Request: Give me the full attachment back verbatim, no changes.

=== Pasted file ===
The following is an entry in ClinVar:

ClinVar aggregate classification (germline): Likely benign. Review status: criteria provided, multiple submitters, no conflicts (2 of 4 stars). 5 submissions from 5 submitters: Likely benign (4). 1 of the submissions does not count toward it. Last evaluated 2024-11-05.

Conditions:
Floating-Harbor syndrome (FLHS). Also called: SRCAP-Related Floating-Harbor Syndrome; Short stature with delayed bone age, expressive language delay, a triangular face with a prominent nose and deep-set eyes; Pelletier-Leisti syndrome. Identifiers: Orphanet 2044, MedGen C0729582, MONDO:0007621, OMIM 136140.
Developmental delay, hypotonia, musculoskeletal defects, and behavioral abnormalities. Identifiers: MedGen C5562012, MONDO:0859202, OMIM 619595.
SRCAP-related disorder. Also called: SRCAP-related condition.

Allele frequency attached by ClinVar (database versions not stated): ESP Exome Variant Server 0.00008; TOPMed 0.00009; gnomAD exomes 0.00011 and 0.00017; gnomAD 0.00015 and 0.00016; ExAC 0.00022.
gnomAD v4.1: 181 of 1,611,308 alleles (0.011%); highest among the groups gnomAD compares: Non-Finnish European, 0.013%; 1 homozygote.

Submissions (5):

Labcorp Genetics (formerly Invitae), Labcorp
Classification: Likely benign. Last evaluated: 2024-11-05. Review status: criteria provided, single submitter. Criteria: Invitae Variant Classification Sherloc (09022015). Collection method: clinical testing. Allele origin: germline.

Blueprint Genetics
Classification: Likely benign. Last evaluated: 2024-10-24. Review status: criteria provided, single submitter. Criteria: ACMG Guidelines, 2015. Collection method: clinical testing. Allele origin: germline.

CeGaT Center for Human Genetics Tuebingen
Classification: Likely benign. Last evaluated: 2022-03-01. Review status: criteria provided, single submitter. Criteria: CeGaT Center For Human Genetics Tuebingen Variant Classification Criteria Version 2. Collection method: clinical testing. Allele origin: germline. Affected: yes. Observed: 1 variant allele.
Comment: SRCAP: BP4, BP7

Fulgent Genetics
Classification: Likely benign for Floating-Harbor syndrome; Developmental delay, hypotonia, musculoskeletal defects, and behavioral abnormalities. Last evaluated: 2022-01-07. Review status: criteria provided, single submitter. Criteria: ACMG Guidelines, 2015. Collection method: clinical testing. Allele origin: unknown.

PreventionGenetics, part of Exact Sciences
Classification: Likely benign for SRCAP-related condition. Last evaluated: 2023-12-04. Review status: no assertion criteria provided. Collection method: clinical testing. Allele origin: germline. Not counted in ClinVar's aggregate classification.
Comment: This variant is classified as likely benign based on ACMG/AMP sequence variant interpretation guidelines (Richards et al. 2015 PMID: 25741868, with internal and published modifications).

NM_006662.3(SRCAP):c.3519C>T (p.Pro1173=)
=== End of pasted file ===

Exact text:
The following is an entry in ClinVar:

ClinVar aggregate classification (germline): Likely benign. Review status: criteria provided, multiple submitters, no conflicts (2 of 4 stars). 5 submissions from 5 submitters: Likely benign (4). 1 of the submissions does not count toward it. Last evaluated 2024-11-05.

Conditions:
Floating-Harbor syndrome (FLHS). Also called: SRCAP-Related Floating-Harbor Syndrome; Short stature with delayed bone age, expressive language delay, a triangular face with a prominent nose and deep-set eyes; Pelletier-Leisti syndrome. Identifiers: Orphanet 2044, MedGen C0729582, MONDO:0007621, OMIM 136140.
Developmental delay, hypotonia, musculoskeletal defects, and behavioral abnormalities. Identifiers: MedGen C5562012, MONDO:0859202, OMIM 619595.
SRCAP-related disorder. Also called: SRCAP-related condition.

Allele frequency attached by ClinVar (database versions not stated): ESP Exome Variant Server 0.00008; TOPMed 0.00009; gnomAD exomes 0.00011 and 0.00017; gnomAD 0.00015 and 0.00016; ExAC 0.00022.
gnomAD v4.1: 181 of 1,611,308 alleles (0.011%); highest among the groups gnomAD compares: Non-Finnish European, 0.013%; 1 homozygote.

Submissions (5):

Labcorp Genetics (formerly Invitae), Labcorp
Classification: Likely benign. Last evaluated: 2024-11-05. Review status: criteria provided, single submitter. Criteria: Invitae Variant Classification Sherloc (09022015). Collection method: clinical testing. Allele origin: germline.

Blueprint Genetics
Classification: Likely benign. Last evaluated: 2024-10-24. Review status: criteria provided, single submitter. Criteria: ACMG Guidelines, 2015. Collection method: clinical testing. Allele origin: germline.

CeGaT Center for Human Genetics Tuebingen
Classification: Likely benign. Last evaluated: 2022-03-01. Review status: criteria provided, single submitter. Criteria: CeGaT Center For Human Genetics Tuebingen Variant Classification Criteria Version 2. Collection method: clinical testing. Allele origin: germline. Affected: yes. Observed: 1 variant allele.
Comment: SRCAP: BP4, BP7

Fulgent Genetics
Classification: Likely benign for Floating-Harbor syndrome; Developmental delay, hypotonia, musculoskeletal defects, and behavioral abnormalities. Last evaluated: 2022-01-07. Review status: criteria provided, single submitter. Criteria: ACMG Guidelines, 2015. Collection method: clinical testing. Allele origin: unknown.

PreventionGenetics, part of Exact Sciences
Classification: Likely benign for SRCAP-related condition. Last evaluated: 2023-12-04. Review status: no assertion criteria provided. Collection method: clinical testing. Allele origin: germline. Not counted in ClinVar's aggregate classification.
Comment: This variant is classified as likely benign based on ACMG/AMP sequence variant interpretation guidelines (Richards et al. 2015 PMID: 25741868, with internal and published modifications).

NM_006662.3(SRCAP):c.3519C>T (p.Pro1173=)